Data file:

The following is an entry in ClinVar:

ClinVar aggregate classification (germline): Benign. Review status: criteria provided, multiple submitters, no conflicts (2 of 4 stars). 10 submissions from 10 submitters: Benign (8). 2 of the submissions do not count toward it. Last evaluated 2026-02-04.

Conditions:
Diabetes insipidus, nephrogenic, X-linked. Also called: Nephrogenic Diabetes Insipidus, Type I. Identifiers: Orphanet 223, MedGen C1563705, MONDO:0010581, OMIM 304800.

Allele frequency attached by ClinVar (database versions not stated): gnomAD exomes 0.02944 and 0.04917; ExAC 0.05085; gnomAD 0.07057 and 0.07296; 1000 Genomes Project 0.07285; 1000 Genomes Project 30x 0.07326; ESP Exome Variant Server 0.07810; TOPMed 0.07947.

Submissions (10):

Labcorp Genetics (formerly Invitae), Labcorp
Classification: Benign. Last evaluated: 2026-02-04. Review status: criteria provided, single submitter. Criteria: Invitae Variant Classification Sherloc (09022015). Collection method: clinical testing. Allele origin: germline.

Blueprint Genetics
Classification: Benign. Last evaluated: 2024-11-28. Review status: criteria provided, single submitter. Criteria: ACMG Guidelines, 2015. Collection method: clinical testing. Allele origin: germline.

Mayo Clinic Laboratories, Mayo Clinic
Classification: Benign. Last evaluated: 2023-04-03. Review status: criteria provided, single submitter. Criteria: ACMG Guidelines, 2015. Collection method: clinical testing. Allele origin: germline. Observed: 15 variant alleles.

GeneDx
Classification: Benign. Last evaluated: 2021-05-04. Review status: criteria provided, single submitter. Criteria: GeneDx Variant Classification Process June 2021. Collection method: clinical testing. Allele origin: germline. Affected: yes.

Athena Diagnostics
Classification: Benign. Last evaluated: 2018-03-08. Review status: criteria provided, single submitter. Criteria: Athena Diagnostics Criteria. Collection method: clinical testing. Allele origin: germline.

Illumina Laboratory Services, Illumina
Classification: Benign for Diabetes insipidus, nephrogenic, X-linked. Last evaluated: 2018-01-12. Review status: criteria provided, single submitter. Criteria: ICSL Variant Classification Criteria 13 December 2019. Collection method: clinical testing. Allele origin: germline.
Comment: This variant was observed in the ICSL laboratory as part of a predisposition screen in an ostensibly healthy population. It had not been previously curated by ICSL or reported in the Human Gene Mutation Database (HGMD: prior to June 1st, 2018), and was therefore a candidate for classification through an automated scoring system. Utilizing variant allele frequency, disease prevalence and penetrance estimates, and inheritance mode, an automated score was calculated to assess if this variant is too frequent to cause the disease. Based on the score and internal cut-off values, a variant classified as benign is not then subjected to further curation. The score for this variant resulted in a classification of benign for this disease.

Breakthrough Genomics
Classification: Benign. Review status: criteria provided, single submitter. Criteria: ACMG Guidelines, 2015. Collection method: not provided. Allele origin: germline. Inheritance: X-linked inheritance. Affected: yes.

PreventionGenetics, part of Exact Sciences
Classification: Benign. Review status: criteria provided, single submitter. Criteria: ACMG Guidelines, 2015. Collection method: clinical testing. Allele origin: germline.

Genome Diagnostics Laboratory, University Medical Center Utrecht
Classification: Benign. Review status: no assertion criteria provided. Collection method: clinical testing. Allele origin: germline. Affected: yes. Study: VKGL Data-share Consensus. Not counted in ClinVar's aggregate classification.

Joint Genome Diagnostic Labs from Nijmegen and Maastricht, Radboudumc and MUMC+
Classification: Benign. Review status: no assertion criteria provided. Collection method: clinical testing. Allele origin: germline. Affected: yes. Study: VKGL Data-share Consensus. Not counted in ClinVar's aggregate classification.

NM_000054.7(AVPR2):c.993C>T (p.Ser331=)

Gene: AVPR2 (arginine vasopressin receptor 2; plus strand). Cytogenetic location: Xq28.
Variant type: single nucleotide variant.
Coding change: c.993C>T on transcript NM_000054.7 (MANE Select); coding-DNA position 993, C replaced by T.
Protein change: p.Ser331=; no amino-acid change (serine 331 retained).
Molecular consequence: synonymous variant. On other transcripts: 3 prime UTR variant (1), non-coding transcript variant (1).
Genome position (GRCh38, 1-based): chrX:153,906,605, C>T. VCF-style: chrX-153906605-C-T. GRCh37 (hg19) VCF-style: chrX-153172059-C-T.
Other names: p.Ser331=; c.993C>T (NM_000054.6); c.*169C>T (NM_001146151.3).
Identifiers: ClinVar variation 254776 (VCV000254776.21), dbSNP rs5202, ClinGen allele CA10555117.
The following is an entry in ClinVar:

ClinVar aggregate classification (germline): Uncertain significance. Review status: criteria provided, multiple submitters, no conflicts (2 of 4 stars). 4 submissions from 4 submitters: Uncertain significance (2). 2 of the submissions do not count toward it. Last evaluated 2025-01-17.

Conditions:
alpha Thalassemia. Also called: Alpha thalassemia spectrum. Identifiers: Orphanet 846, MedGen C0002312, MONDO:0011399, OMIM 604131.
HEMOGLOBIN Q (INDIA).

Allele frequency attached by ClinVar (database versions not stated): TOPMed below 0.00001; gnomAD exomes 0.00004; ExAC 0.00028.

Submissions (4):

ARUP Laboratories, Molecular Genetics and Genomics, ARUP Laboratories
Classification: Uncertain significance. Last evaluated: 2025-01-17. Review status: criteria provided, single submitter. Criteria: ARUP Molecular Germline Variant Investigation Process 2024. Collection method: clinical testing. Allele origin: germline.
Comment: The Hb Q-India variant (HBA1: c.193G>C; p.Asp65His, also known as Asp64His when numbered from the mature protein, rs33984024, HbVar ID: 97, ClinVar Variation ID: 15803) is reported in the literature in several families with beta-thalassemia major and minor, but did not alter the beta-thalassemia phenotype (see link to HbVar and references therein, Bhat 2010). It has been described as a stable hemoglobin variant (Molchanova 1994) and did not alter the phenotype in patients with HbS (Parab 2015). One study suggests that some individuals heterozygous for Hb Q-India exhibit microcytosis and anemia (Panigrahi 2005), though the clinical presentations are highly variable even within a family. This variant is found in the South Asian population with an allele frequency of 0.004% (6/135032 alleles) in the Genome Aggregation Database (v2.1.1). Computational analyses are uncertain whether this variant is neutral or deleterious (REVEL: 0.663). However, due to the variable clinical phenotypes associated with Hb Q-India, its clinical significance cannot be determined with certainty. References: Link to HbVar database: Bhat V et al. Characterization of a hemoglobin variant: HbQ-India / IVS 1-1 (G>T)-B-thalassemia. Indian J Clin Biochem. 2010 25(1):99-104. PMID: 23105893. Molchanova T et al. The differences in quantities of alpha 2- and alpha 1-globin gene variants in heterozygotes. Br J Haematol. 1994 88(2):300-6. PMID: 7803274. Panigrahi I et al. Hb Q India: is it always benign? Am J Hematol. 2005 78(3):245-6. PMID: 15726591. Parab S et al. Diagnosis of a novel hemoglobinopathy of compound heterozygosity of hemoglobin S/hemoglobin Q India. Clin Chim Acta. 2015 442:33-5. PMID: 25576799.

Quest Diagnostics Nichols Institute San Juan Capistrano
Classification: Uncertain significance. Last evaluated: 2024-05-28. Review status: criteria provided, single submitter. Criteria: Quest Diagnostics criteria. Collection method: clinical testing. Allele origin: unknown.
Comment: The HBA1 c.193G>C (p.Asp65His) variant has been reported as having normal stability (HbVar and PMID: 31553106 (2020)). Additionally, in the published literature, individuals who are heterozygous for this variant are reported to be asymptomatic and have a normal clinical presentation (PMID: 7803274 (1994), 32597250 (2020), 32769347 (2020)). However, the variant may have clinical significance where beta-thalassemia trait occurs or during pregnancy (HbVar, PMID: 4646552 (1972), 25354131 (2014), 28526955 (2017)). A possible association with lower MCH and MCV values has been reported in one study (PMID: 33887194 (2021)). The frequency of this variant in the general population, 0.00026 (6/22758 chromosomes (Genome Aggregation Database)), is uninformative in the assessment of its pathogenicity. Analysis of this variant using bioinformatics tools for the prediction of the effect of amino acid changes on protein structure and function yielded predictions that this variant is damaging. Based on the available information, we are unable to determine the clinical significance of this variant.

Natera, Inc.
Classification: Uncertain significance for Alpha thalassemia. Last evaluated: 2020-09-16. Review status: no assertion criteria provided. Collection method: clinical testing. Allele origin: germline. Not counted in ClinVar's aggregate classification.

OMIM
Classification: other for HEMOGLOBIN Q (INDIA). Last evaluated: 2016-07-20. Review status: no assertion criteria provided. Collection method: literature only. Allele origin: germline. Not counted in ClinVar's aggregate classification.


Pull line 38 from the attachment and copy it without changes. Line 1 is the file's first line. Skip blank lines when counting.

ClinVar aggregate classification (germline): Uncertain significance. Review status: criteria provided, multiple submitters, no conflicts (2 of 4 stars). 4 submissions from 4 submitters: Uncertain significance (2). 2 of the submissions do not count toward it. Last evaluated 2025-01-17.